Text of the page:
Wednesday, 13 August 2008

Feral Children

We have lots of feral children round our way, roaming in packs, all exuding a savage demeanour with an underlying aura of menace. It's all part of the collapse of civilised culture in British urban communities, or the increasing neglect and demonisation of our nations misunderstood youth, depending on whether you're a hand wringing wet nosed liberal or a 'bring back National Service' type with a hang'em and flog 'em approach to discipline.

Feral Children are a Seattle based, experimental rock five piece, who have recently released their debut album 'Second to The Last Frontier' on Sarathan Records. They recorded it in six days and enlisted Scott Colburn, of Animal Collective, Arcade Fire, Mudhoney and Modest Mouse production merit, to do the studio magic. The band have just one previous release, with a four track E.P called 'Eternity Emergency' which came out in 2006.

Jim Cotton (bass/vocals) and Jeff Keenan (guitar/vocals/percussion) were junior high school friends from the backwater town Maple Valley, WA, they started playing music as a diversion from the boredom of these rural surroundings. They recruited guitarist Josh Gamble and keyboardist Sergy Posrednikov and became Blood Alley Accident. After graduating from high school, the band went their separate ways for a couple of years, but Cotton reassembled his musical compatriots, in the musical cauldron of Seattle, enlisting a second drummer, Bill Cole as well and F.C were born. These guys are by no means the finished article, but tracks like Jaundice Giraffe and Spy/Glasshouse stand out, as fizzling with enough malevolent energy, to make one sit up and take notice. It's a vibe that should connect with an eager indie/alt/new wave rock audience.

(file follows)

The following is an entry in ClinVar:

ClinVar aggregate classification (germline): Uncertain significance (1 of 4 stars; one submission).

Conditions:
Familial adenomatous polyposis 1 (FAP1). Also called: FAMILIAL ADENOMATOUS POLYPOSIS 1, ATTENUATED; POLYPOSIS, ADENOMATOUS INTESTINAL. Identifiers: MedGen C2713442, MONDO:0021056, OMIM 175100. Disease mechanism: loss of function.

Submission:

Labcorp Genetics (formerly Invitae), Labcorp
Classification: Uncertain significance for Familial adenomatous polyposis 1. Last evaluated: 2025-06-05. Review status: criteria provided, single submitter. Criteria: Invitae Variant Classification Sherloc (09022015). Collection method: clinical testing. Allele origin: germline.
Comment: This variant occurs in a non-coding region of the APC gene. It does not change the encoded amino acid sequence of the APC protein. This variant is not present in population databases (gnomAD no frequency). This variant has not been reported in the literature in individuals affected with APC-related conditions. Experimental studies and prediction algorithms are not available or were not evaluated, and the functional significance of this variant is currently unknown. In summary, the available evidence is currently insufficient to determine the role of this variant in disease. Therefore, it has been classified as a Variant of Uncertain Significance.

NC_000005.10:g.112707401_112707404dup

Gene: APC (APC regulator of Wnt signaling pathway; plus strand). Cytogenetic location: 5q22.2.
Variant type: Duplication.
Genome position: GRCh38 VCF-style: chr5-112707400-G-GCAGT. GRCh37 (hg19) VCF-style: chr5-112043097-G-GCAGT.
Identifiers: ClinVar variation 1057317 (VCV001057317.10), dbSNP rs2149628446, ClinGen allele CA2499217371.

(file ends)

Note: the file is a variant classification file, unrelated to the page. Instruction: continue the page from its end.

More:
They quote The Raincoats as an influence and a nod towards Killing Joke and The God Machine springs to mind, but Feral Children are less relentless in the pursuit of a sonic attack and can change the pace of the tunes, by side stepping into more delicate sequences. The music has a brooding intensity, with duel drums orchestrating a heathen beat, images of a tribal gathering are conjured up, where some unspeakable sacrifice might just take place. Arcade Fire references are also bandied about, but this is a bit of a red herring, as the almost religious fervor, that is induced by the Fire's rich layered sound, is akin to them playing to a converted congregation. F.C are more primal in their approach, a street preacher hectoring passing pedestrians if you like, demanding that they stop and listen to his tormented rant, for the good of their souls.

They exude that 'frontier' quality of their album title, that nestles within the dark underbelly of American culture. It's all about claiming a piece of the virgin soil, pitching up and surviving the first harsh winter, establishing yourself on the farm and perhaps even prospering, according to to your will to survive. Picture Grant Wood's 'American Gothic' painting, pitchfork and all, think about an obscure religious sect, set in the Kansas countryside, with failing crops ravaged by disease, whose children are struck down by strange afflictions, brought on by too much interbreeding. Feral Children are the sounds lurking inside a deserted trailer in Blair Witch territory. They are the child Laura Ingalls Wilder never speaks of, tapping away in the cellar, beneath the Little House on Prairie!

Get free mp3s here

No comments: